People I Can’t Forget

There are some people I can’t get out of my head. Not long-lost friends, not long dead family members, not erstwhile enemies – although yes, of course they’re there too.

The people I can’t forget the most are the ones who shouldn’t remain. The people I didn’t even really meet – sometimes not fully seeing them at all. These are the ones that linger the most.

Morning Boy

Senaai and I were taking Cooper, the family dog, for a walk in a bush reserve near his house. He lived for walks. He had a sixth (or whatever the extra sense is for dogs) for when it was time for a walk. He would know before we even got ready and then bark in excitement the whole time we put our shoes on and locked up the house and got his lead ready. Barking made sure it happened.

This one time was a magical memorable moment. Golden hour. We were on a pathway near some water and trees where you could sometimes see koalas sleeping up above. A little boy riding a bike with his mother in tow were walking towards us. The little boy raised his head and helmet and cried out, with the utmost confidence and in a delightful singsong voice: “Mor-ning!”

This would have been cute at the best of times. What made it so brilliant was that it was late in the afternoon. The tyke obviously knew people said “Mor-ning!” to each other as a greeting. He just didn’t really know when or why.

What compounded this incident was his mum sighing slightly and smiling knowingly to us. Couldn’t write it better if you tried. We could tell so much about him and her in this small shared piece of time. Barely three seconds. Something Senaai and I still talk about, a greeting we still use ourselves, at all times of the day.

And it wasn’t just this little boy that made it memorable. It was ours. Cooper. He was with us and then and isn’t with us anymore. And if he was a human little boy, he too would sing “Mor-ning!” and not know why it was so funny.

Make-up Bus Friends

For a time Senaai and I regularly took the bus into the city. Not every time, but sometimes we’d come across these two friends who were clearly working for a make-up store, Sephora or wherever. Very glamourous and very hip. Senaai is these things but I am not.

We never really interacted but we’d overhear their conversations, talking about beauty YouTube drama or work things. To be honest I can’t really remember what they said. I just remember them, standing out against the crowds on the buses.

We were on roughly the same schedule for a while but then our obligations changed, and we didn’t take the bus anymore. Hardly ever take the bus these days. Did they notice we were longer commuting together? Did they ever notice us at all? Thinking about such things serves no purpose but here I am anyway.


Senaai tells this one better than me but I’ll have a crack anyway. We went to a free screening of Kramer vs. Kramer at the Brisbane Square Library. It’s only struck me right now how odd that name is, indicating that the Library is situated at ‘Brisbane Square’ but actually suggesting the library is square shaped, or perhaps meant for uncool folks only. And such a meaning couldn’t be ascribed to folks who attend a free screening of Kramer vs. Kramer at a library on a Friday night, could it?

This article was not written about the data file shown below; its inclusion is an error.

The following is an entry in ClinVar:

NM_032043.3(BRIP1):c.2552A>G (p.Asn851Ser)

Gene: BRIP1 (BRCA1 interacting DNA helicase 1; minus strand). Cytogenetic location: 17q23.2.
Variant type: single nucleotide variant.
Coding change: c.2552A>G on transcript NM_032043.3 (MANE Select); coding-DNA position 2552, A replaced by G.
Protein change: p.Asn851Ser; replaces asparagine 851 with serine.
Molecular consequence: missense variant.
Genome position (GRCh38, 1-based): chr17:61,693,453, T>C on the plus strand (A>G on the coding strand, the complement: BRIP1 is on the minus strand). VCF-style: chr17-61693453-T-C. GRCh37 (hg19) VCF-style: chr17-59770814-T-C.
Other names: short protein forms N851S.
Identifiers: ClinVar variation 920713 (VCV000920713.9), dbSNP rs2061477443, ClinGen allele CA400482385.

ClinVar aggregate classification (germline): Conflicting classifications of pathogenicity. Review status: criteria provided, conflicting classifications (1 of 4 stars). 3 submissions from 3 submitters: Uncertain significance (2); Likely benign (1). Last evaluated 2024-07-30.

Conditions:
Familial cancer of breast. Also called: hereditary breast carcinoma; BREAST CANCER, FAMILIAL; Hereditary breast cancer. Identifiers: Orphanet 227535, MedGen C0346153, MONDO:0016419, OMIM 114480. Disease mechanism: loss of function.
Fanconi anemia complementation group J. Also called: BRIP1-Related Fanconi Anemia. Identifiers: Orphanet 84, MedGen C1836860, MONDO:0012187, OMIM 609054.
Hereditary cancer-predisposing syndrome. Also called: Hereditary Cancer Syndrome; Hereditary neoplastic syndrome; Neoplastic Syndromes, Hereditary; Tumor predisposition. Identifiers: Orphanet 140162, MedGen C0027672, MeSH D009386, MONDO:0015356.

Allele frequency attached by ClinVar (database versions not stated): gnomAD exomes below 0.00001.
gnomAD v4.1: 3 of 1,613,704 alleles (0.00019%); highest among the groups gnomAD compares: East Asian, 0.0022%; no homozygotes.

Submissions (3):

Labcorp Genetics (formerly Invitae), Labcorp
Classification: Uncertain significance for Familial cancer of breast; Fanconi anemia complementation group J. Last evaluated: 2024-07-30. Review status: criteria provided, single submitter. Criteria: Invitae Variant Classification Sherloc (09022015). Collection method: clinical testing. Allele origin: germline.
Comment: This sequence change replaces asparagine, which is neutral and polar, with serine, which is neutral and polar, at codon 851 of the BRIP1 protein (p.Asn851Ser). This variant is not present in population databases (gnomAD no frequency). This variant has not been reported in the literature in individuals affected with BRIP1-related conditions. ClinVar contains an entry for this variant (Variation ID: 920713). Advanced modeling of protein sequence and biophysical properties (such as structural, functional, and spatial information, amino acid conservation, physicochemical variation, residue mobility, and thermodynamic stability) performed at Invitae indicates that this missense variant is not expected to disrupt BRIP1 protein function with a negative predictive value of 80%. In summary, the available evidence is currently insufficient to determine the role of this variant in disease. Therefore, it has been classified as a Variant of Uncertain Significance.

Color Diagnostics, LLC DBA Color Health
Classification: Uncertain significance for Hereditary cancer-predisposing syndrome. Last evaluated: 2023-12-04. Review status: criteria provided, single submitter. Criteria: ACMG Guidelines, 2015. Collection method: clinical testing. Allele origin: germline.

Anyway, this night in 2013 was when we met Ian. He was an older gent sitting near us in the theatre. We might have said hello and chatted briefly before the movie started. But maybe not. I do know that when they handed out a box with packets of chips, Senaai helped him pick out the ones he wanted, and then also helped him open the packet. He was lovely. It must have been after the movie finished that we spoke about the film.

Before the film was screened, someone (from the library?) spoke a little about how it won a bunch of Oscars and was well regarded. Ian must have picked up that Dustin Hoffman and Meryl Streep won the acting awards because he commented at least a few times to Senaai and I that he thought the little kid should have got the awards!

And you know what, he’s not wrong. Every time I see a good child performer, I think of Ian and wonder if he’d think they were good enough for the awards. And I remember leaving Ian that night, seeing him walk off into the night and knowing that we’d probably never see him again.

The Maccas Guy 

Once at a McDonald’s drive through, the ostentatious worker handed us our drinks and theatrically declared “Here’s the good one! And here’s the bubbly one!”

Coke was the good one and Sprite was the bubbly one. I’m not sure why he described them as such. But I wish I had his buoyancy and enthusiasm for life.  

These little interactions are what is missed when in isolation, that much is clear. However, I’d argue that, more than anything, they are missed when living without being present. You have to be in the moment to notice and appreciate these moments, to collect these stories, to find people to not forget.

I am sure these people don’t remember me. But I am probably in a story like this for someone out there. And who have I forgotten? There would be so many more stories that I didn’t register at the time, or I’ve simply forgotten.

Life is just so long and interesting and unknowable. It’ll never be worked out, is what I’ve come to realise. That’s what my blog and writing and podcasts are about.

It’s not lost on me that all these unforgettable exchanges happened with Senaai by my side. Having someone on the journey with you makes it so much easier to unearth the small moments of grace.

I’ll carry on remembering these people I can’t forget and hopefully meeting new ones who won’t leave me too.

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